No wonder AN Wilson is baffled. Indeed, more than baffled. This, surely, is a scandalous state of affairs.
And yet, without wishing to appear immodest, I believe I may be in a position to set AN Wilson’s mind at rest.
A Glastonbury Romance is a book that’s terribly hard to love. Sorry… but it’s just not a classic, forgotten or otherwise. It really isn’t. And indeed the forgotten half of the proposition is just as misleading as the classic bit.
Despite being praised fulsomely by some reviewers when it was published in 1933, it disappeared without much of a trace soon after. Its immediate fortunes weren’t even helped when it became embroiled in legal action in 1934. Not all publicity, it turns out, is good publicity.
It gives me no pleasure to say this. Anyone familiar with the tight parameters proscribed for 21st Century belles lettres will read with growing disbelief the sprawling quirkiness of JCP’s prose. He has a wonderfully distinctive style. For that alone he should be celebrated.
Sadly, it turns out that JCP, the son of a vicar, feels rather too keenly the metaphysical forces coursing through the universe. This is no great fault in and of itself. DH Lawrence’s writing is infused with these forces too. It’s just that, with JCP, these forces are terribly overwhelming. They are the be-all and the end-all.
It’s safe to say that his audience in the 1930s had, at its hard core, the sorts of mystical, evangelical Christians whose imaginations were fired by locally-hybridised mythologies. Mythologies like, say, the legend of Joseph of Arimathea.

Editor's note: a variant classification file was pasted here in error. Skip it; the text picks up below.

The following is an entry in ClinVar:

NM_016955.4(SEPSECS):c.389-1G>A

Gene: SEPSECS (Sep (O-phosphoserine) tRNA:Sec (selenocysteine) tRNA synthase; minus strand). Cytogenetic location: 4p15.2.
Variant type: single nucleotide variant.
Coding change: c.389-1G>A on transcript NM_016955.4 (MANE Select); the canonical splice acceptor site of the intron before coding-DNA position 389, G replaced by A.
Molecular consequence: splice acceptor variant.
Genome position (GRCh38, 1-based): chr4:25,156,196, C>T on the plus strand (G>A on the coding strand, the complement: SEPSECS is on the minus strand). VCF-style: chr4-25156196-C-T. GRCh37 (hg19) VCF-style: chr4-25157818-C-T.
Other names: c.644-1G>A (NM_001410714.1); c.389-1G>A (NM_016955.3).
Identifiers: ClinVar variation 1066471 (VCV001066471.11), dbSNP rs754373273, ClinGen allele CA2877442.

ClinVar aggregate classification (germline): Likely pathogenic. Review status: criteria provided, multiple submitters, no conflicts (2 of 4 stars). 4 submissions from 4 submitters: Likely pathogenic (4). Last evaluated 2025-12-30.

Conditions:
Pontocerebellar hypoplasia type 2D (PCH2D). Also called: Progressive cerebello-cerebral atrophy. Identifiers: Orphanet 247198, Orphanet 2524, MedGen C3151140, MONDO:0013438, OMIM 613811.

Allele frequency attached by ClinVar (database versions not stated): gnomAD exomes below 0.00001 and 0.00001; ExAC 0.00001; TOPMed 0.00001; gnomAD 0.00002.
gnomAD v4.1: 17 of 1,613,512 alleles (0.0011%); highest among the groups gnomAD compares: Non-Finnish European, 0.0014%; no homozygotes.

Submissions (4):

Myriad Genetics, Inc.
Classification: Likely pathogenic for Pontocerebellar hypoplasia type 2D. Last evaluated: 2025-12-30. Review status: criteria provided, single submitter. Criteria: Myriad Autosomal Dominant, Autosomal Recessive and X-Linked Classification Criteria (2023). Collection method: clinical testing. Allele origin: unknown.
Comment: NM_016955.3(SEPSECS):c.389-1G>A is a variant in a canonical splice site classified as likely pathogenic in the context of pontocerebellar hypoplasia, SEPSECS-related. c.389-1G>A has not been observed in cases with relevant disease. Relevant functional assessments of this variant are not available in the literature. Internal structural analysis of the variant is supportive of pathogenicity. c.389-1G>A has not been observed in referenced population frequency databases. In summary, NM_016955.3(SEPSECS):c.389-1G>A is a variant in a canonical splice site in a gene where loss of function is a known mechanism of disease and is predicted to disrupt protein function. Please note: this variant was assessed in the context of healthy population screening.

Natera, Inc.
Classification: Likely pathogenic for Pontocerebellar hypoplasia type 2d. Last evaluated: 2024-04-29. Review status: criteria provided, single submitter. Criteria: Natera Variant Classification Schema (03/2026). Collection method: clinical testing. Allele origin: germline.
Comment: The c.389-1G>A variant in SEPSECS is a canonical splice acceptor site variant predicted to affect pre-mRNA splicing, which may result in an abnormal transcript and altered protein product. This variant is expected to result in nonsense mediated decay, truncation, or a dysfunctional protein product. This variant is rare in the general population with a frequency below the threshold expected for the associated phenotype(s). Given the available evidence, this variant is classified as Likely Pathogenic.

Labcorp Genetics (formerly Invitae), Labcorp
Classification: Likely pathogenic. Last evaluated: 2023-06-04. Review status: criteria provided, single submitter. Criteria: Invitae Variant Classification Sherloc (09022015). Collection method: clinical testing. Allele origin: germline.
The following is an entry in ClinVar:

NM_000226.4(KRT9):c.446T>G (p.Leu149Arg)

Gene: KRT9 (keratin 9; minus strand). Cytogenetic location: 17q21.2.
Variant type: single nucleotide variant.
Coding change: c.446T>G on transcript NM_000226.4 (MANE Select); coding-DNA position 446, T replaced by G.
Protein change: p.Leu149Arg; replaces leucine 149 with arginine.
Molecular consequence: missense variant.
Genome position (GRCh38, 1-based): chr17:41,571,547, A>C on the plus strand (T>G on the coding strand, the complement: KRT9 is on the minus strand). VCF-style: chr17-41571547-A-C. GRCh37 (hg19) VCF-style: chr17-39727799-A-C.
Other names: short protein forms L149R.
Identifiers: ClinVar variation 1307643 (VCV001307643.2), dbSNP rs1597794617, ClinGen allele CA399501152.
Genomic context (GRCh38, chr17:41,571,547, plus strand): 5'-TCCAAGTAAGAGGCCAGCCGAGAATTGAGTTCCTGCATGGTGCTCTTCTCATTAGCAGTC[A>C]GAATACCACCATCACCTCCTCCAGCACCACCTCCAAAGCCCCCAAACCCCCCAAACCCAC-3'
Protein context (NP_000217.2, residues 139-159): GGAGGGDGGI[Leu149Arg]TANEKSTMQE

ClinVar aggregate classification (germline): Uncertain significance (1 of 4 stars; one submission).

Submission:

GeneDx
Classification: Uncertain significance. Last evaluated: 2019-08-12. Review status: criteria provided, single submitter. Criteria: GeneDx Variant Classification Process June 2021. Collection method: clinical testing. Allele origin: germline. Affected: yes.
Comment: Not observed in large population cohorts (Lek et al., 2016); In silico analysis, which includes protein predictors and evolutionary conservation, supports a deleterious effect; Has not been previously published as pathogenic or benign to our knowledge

It was a small but not entirely insignificant audience. After all, metaphysical posturing was cultishly fashionable – witness the 1936 publication (and the critical appraisals it accrued) of Burnt Norton, the first of TS Eliot’s Four Quartets. Or think of Stanley Spencer’s murals.
But it’s also fair to say that A Glastonbury Romance would be languishing in utter obscurity now were it not for the Dawning of the Age of Aquarius.
New Agers (the grandsons and granddaughers of the mystical Christians of the 1930s) reverenced Glastonbury as a confluence of ley lines – and could be persuaded to buy into anything with Glastonbury in the title, including a half-baked West Country pop festival cobbled together on an ailing dairy farm.
This vaguely-understood phenomenon prompted Picador to include A Glastonbury Romance in its 1975 catalogue and it featured prominently in its distinctive carousels (most notably in University and counterculture book shops) for the next decade.
It sold tolerably well. But sadly for JCP’s literary reputation, few of those who bought the Picador paperback actually finished the book. Partly because it’s 1120 pages long. But mainly for another more cogent reason. It’s shockingly hard going.
The book ends (after the human drama has been concluded, so I’m probably not spoiling too much of the plot here) with a vision of the birth of the goddess Cybele, who slithers out of the Timeless and into our life and times, destined to uphold the cause of the unseen against the seen: “Thus she abides; her Towers forever rising, forever vanishing. Never or Always.”
And yet, because, when you’re dealing with metaphysics, endings are, in a very real sense, a bit like beginnings, we’ll end by quoting from page one. This, dear reader, is the opening sentence of what AN Wilson would have you believe is one of the greatest novels ever written:
At the striking of noon on a certain fifth of March, there occurred within a causal radius of Brandon railway station and yet beyond the deepest pools of emptiness between the uttermost stellar systems one of those infinitesimal ripples in the creative silence of the First Cause which always occur when an exceptional stir of heightened consciousness agitates any living organism in this astronomical universe.
I rest my case.
(* I risk public ridicule by pointing out that one of these two titles is also vastly over-rated. And, indeed, rather unread: though, admittedly, not quite to the same degree as A Glastonbury Romance. It’s also worth noting that Ulysses finds it way onto few English literature degree courses. Even when it does, it tends to be taught in partially-masticated bite-sized chunks.)